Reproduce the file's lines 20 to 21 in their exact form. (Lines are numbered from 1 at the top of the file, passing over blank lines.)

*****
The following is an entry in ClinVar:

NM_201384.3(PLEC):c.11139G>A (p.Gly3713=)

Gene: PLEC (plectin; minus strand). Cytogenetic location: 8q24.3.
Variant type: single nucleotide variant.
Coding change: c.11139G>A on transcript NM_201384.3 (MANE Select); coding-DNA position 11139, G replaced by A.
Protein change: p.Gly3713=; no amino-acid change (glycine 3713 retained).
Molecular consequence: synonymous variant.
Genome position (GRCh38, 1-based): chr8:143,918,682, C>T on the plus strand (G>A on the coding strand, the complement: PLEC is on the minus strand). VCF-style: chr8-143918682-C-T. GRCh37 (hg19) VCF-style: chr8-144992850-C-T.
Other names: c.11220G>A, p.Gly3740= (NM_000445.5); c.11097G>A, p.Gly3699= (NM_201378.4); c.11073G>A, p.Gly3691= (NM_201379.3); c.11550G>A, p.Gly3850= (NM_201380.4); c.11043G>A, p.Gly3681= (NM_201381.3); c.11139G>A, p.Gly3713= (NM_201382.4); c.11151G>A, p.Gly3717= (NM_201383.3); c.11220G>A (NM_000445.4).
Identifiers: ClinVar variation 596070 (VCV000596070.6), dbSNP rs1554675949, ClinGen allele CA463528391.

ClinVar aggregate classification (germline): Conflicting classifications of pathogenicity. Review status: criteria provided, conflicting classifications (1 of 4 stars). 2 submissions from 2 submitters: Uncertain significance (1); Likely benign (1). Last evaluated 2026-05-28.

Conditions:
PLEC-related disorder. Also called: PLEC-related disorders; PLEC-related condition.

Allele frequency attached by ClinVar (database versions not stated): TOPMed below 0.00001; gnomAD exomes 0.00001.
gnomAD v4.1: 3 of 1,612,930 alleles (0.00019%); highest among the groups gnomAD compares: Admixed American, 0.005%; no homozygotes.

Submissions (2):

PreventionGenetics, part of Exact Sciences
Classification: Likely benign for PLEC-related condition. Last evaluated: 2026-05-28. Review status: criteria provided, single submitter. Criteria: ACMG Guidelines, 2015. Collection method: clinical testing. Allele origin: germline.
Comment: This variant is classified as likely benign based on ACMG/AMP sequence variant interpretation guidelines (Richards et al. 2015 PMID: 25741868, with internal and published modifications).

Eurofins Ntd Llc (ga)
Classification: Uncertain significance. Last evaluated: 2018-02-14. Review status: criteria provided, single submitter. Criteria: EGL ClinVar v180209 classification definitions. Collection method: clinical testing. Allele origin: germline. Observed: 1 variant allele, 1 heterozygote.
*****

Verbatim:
Eurofins Ntd Llc (ga)
Classification: Uncertain significance. Last evaluated: 2018-02-14. Review status: criteria provided, single submitter. Criteria: EGL ClinVar v180209 classification definitions. Collection method: clinical testing. Allele origin: germline. Observed: 1 variant allele, 1 heterozygote.